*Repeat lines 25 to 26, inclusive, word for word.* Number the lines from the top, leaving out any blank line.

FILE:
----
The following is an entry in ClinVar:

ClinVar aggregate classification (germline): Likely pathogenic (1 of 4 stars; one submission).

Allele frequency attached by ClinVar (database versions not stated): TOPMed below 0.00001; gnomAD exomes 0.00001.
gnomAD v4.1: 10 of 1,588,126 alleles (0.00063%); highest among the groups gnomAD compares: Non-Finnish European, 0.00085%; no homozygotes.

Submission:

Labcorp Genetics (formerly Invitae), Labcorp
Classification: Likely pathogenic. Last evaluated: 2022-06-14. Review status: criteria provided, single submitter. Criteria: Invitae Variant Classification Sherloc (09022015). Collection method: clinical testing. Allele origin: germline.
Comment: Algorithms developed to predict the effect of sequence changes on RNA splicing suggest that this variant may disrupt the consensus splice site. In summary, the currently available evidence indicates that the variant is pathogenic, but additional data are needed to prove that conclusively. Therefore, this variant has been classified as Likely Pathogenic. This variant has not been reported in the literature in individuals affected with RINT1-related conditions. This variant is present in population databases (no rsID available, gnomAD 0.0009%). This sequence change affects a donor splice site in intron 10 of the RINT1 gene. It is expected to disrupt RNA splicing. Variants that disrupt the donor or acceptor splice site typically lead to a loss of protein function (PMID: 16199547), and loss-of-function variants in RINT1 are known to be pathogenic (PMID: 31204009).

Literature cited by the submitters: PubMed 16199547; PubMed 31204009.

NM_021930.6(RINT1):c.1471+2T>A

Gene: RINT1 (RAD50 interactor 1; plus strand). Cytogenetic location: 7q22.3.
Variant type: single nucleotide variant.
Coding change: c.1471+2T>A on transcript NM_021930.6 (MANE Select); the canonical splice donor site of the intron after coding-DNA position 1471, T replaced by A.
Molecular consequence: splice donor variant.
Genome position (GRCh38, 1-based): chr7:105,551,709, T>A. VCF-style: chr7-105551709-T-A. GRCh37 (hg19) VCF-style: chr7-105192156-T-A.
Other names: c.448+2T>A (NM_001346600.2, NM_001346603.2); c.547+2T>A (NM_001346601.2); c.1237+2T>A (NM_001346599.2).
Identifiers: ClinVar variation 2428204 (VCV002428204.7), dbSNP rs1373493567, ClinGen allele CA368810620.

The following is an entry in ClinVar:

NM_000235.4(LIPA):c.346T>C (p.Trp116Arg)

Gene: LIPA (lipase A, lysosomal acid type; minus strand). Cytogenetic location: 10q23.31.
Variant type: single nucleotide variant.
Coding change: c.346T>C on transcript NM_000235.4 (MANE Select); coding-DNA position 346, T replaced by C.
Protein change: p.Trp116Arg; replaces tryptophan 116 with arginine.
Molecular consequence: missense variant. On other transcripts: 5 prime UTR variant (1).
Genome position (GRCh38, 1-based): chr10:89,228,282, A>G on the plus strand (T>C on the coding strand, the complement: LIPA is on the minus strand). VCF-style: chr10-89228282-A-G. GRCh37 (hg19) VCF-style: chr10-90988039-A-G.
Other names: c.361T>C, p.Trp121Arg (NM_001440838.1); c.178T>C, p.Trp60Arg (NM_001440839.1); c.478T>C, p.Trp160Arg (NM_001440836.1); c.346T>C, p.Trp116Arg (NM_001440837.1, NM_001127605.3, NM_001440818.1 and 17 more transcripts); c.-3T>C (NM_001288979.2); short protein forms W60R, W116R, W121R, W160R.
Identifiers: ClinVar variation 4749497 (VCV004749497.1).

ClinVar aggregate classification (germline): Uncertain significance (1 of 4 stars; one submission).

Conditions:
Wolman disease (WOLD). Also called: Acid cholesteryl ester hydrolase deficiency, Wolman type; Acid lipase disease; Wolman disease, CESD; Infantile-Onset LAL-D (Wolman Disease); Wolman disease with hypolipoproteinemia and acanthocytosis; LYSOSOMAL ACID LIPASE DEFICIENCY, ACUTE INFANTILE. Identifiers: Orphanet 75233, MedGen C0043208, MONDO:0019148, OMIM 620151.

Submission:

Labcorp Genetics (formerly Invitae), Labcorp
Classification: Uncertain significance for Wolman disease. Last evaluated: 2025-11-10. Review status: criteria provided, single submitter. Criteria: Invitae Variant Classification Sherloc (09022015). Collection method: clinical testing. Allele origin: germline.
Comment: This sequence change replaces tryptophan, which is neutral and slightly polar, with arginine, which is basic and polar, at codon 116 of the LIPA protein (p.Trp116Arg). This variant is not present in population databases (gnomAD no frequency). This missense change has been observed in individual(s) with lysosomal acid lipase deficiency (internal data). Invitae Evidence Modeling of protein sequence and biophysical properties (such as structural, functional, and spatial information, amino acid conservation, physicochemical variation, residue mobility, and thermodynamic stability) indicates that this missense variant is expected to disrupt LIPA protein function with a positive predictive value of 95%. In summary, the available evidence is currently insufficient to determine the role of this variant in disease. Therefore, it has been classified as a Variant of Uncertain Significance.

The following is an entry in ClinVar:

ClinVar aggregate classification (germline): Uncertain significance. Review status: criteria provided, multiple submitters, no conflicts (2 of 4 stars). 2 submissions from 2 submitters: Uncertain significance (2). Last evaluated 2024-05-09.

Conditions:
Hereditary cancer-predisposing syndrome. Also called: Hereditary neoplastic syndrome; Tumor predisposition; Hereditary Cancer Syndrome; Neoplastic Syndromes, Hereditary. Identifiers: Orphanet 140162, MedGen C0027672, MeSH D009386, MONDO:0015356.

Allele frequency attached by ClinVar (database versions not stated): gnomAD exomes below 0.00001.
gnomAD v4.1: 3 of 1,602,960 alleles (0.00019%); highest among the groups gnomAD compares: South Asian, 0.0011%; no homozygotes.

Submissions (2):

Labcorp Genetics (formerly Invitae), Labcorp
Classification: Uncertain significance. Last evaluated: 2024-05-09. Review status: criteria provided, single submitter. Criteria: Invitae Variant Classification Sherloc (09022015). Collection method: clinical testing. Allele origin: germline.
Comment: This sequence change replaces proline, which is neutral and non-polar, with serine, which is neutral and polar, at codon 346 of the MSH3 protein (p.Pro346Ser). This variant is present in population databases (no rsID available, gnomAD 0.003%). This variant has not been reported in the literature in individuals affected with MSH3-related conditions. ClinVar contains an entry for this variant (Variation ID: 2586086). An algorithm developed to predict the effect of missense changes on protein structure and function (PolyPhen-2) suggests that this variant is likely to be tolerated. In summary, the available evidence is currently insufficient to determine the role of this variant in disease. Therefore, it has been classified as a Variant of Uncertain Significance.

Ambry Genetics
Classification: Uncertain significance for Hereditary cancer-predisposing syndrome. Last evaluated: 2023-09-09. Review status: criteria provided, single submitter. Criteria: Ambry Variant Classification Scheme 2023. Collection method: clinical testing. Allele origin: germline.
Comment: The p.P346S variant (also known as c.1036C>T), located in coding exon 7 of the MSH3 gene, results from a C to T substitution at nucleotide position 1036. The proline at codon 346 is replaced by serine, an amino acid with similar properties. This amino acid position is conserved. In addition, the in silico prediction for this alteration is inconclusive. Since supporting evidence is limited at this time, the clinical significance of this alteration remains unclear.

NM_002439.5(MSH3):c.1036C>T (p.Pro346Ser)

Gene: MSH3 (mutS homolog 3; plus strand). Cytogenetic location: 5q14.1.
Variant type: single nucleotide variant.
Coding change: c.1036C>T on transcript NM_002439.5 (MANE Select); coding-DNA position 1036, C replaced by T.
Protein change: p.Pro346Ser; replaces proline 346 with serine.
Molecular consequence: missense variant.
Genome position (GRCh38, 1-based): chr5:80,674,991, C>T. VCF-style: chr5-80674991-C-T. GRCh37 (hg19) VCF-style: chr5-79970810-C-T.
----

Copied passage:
Genome position (GRCh38, 1-based): chr10:89,228,282, A>G on the plus strand (T>C on the coding strand, the complement: LIPA is on the minus strand). VCF-style: chr10-89228282-A-G. GRCh37 (hg19) VCF-style: chr10-90988039-A-G.
Other names: c.361T>C, p.Trp121Arg (NM_001440838.1); c.178T>C, p.Trp60Arg (NM_001440839.1); c.478T>C, p.Trp160Arg (NM_001440836.1); c.346T>C, p.Trp116Arg (NM_001440837.1, NM_001127605.3, NM_001440818.1 and 17 more transcripts); c.-3T>C (NM_001288979.2); short protein forms W60R, W116R, W121R, W160R.